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Cathleen E Willging, Amy E Green, Mary M Ramos
BACKGROUND: Reducing youth suicide in the United States (U.S.) is a national public health priority, and lesbian, gay, bisexual, transgender, and queer or questioning (LGBTQ) youth are at elevated risk. The Centers for Disease Control and Prevention (CDC) endorses six evidence-based (EB) strategies that center on meeting the needs of LGBTQ youth in schools; however, fewer than 6 % of U.S. schools implement all of them. The proposed intervention model, "RLAS" (Implementing School Nursing Strategies to Reduce LGBTQ Adolescent Suicide), builds on the Exploration, Preparation, Implementation, and Sustainment (EPIS) conceptual framework and the Dynamic Adaptation Process (DAP) to implement EB strategies in U...
October 22, 2016: Implementation Science: IS
Barbara K Snyder, Gail D Burack, Anna Petrova
Despite published guidelines on the need to provide comprehensive care to lesbian, gay, bisexual, transgender, and questioning/queer (LGBTQ) youth, there has been limited research related to the deliverance of primary health care to this population. The goals of this study were to learn about LGBTQ youth's experiences with their primary care physicians and to identify areas for improvement. Youth attending 1 of 5 community-based programs completed a written questionnaire and participated in a focus group discussion regarding experiences at primary care visits, including topics discussed, counselling received, and physician communication...
October 13, 2016: Clinical Pediatrics
Jennifer M Boggs, Jennifer Dickman Portz, Diane K King, Leslie A Wright, Kenneth Helander, Jessica H Retrum, Wendolyn S Gozansky
This qualitative study conducted by a community-research partnership used multiple types of data collection to examine variables relevant for LGBTQ older adults who wished to age in place in their urban Denver neighborhood. Focus groups, interviews, and a town hall meeting were used to identify barriers and supports to aging in place. Participants (N = 73) primarily identified as lesbian or gay, aged 50-69, and lived with a partner. Ageism, heterosexism, and/or cisgenderism emerged as cross-cutting themes that negatively impact access to healthcare, housing, social support, home assistance and legal services...
October 12, 2016: Journal of Homosexuality
Kathryn Macapagal, Ramona Bhatia, George J Greene
PURPOSE: Health services research involving lesbian, gay, bisexual, transgender, queer, and questioning (LGBTQ) individuals has focused on differences in healthcare access, use, and experiences between cisgender, heterosexual adults and LGBTQ adults. Yet these factors may differ within the LGBTQ community and have not been well-studied among emerging adults (18-29 years), a group with unique barriers to healthcare. We sought to characterize healthcare challenges within a sample of LGBTQ emerging adults...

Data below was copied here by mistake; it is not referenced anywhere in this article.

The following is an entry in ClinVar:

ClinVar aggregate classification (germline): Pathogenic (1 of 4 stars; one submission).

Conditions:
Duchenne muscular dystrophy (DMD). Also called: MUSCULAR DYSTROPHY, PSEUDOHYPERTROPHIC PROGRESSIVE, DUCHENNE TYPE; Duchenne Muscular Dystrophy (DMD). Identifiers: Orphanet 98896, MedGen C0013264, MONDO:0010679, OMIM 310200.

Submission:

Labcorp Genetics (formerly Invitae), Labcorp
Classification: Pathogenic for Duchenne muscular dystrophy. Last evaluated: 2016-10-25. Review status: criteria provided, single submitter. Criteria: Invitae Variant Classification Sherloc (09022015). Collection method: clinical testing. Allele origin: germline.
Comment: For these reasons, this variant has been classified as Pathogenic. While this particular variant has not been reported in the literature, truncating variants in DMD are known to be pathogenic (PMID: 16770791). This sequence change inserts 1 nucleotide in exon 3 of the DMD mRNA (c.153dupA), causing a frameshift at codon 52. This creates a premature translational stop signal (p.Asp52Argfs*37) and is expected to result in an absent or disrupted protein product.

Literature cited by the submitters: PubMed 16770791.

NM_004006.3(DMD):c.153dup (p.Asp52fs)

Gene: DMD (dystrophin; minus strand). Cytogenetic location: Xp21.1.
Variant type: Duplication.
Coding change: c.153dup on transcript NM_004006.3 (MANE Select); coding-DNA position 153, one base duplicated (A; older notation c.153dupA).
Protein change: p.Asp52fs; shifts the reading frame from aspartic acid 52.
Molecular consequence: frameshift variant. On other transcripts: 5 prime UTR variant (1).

October 11, 2016: LGBT Health
Maia Mestvirishvili, Tinatin Zurabishvili, Tamar Iakobidze, Natia Mestvirishvili
The purpose of this study is to determine statistical predictors of homophobic attitudes among the residents of Tbilisi, Georgia. We analyze 2013 survey data from a representative sample of the Tbilisi adult population. Residents were asked about their attitudes, beliefs, and political and social values in the context of the 17 May 2013 attack on LGBT activists on the International Day against Homophobia and Transphobia (IDAHOT). Findings show that homophobia is significantly predicted by male gender, lower levels of education, acceptance of social inequality, non-liberal attitudes, and by perceiving homosexuals as a "threat to national security"...
October 4, 2016: Journal of Homosexuality
Alex Kulick, Laura J Wernick, Michael R Woodford, Kristen Renn
LGBTQ people experience health disparities related to multi-level processes of sexual and gender marginalization, and intersections with racism can compound these challenges for LGBTQ people of color. While community engagement may be protective for mental health broadly and for LGBTQ communities in buffering against heterosexism, little research has been conducted on the racialized dynamics of these processes among LGBTQ communities. This study analyzes cross-sectional survey data collected among a diverse sample of LGBTQ college students (n = 460), which was split by racial status...
September 28, 2016: Journal of Homosexuality
Hannah Kia, Kinnon Ross MacKinnon, Melissa Marie Legge